my minds journey

Tuesday, January 23, 2007

Who is this God?

It was mentioned at Church on Sunday that our understanding of who God is directly shapes our response to God.
On reflection I came to realise that the image we have of God will determine our thoughts about God, the world our response to mission, to the environment, other people.
It was a challenge to me to consider what my image of God is and how this image influences how I live and respond to God.
Part of the challenge is to examine what forms my image of God and how I have come to create this image.

Another interesting thought I have pondered this week... Seemingly unanswered prayer.
We consider Jesus prayer the night he was crucified, "take this cup from me..." An unanswered prayer, if you believe that Jesus was crucified and died. We often come to God in prayer frustrated when we don't get an answer, or the answer we were hoping for. There is something to that, the fact that Jesus prayed and did not receive an answer.

Sunday, January 14, 2007

Creating home...

We had our first full week in Footscray this week. I am still on holidays from work, so I have had plenty of time for just "being" and the flexibility to do more than I might in a usual week.

It is nice to have most of our stuff unpacked and not be living out of a suitcase, I feel like I can settle in and begin to make this place my home. I now have some idea about where places are and am getting to know people in the community, well at least at a surface level.

Church was a challenge today. We were talking about giving/sharing, in the context of a parable in Mark, "Jesus feeds the 5000" Someone was sharing about how they were trying not to buy anything new, but to buy something second hand (Obviously, staple items such as food, they bought new)

Their motivation for this was to help minimise the consumption of things in our world and reduce the need for more "stuff" to be created. It is a challenge to me. I don't go and buy new stuff all the time, but I do buy new things without even thinking if I could get them second hand. It has made me stop and consider how much I consume and how sustainable it is.

Sunday, January 07, 2007

well rested...

My husband Liam and I have just come back from some time away. It was a lovely holiday, nothing overly special, but a time to stop and be together, a time to stop and relax without the need to be anywhere!

I am feeling remarkably refreshed and renewed. I am feeling ready to face a new year of new challenges and new adventures!

Liam has been reading Dietrich Bonhoeffer and he has been reading some of to me. (I know it's slack!! I'm not a heavy reader!!)
Bonhoeffer has been discussing the Sermon on the Mont. What a challenge!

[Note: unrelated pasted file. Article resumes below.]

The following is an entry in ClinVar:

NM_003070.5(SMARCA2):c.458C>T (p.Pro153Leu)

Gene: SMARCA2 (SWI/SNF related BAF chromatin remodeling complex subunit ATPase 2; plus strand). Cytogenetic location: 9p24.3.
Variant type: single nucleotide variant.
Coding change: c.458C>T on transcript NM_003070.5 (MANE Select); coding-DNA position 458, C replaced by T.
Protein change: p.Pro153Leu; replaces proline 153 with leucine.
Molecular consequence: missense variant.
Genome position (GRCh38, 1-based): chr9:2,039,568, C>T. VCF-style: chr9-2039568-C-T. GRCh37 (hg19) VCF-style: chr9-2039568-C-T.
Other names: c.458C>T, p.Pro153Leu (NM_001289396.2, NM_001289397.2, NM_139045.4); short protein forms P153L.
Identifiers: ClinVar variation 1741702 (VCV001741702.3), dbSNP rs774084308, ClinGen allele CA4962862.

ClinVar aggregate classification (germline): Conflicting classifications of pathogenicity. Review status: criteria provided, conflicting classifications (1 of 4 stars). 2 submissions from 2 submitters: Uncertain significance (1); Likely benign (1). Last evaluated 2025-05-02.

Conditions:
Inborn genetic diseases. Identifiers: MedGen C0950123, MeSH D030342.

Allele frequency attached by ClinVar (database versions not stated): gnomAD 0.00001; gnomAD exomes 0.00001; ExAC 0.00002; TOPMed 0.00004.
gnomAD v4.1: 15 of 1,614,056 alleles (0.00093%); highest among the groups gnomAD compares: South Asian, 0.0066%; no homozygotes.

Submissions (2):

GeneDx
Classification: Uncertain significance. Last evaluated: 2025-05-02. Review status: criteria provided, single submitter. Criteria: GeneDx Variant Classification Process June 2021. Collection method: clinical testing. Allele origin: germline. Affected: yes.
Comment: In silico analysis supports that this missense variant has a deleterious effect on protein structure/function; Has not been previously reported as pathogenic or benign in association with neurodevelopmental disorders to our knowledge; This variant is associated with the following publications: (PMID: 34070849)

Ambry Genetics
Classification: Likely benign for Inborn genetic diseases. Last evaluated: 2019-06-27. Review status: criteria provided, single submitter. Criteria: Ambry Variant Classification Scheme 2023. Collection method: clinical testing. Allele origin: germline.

"Love your enemy" says Jesus. Bonhoeffer reminds us that this love isn't just being superficially poliet - but a deep sense of compassion towards our enenies (the same love we have for ourselves and our friends)!

What a challenge! A challenge that I have failed many times. As I came to the realisation that the love that Jesus talks about is so deep that I cannot understand it, I came to realise how much I need God to show how to love and to create this love inside me. For I will not possess this love in my own doing, it must come from God.

Friday, December 29, 2006


Liam and I had dinner with my Grandma (Gran) and My Great Uncle (affectionately know as Gruncle Ron), it was a lovely meal. As the dinner progressed we moved into a time where Gran and Gruncle Ron began to reminiss events from their childhood.
It was a lovely time of sharing, one of those moments I value.

"You must be tired of hearing our ramblings" Gran commented, but I felt quite the contrary, I really value the stories she has to share. They form part of my heritage not only on a broad scale, hearing about life before cellotape and plastic bags, but also on a personal level, hearing about the cockatoo that flatly stated to the milkman, "No milk today."

These stories are memories of those who have gone before me and I hope to pass these stories, along with my own to the generations that follow me. It is through these stories that the memory of those we have loved continue to live in our hearts.

A time of storytelling around the table after a good feed (care of my husband a great cook!) is a time more precious than gold!

Reflecting further on the stories we share between generations leads me to recall the stories of the bible and how they were originally shared through stories told to each other, perhaps recalled after a good feed. Stories that brought hope and revelation of who God was. Stories that shared the life of Jesus, God incarnate.

Stories past down generations that form the basis of a community of faith that continues to evolve and deepen.

Sunday, December 17, 2006

hello... goodbye

Life can be measured by how well we welcome and let go...

Life is full of comings and goings, we move through many stages over our lifespan. Childhood to Adolescene, Adolescene to Young Adulthood, Marriage, Becoming a parent, Becoming a parent with adult children, Working, Retired, Elderly and that's just a few!

Today was a day of change for me, well I guess it is a signifcant day amoungst the change.
We are moving house, not just house, but suburbs.

Most significantly it means leaving friends and an adopted family that I have made in the place I have called home over the past three years. It took me a long time to make this place home. But now that I am leaving, I realise how precious this place has been to me. I have been truly blessed by the people here and I am truly sad to leave. I will miss them a lot!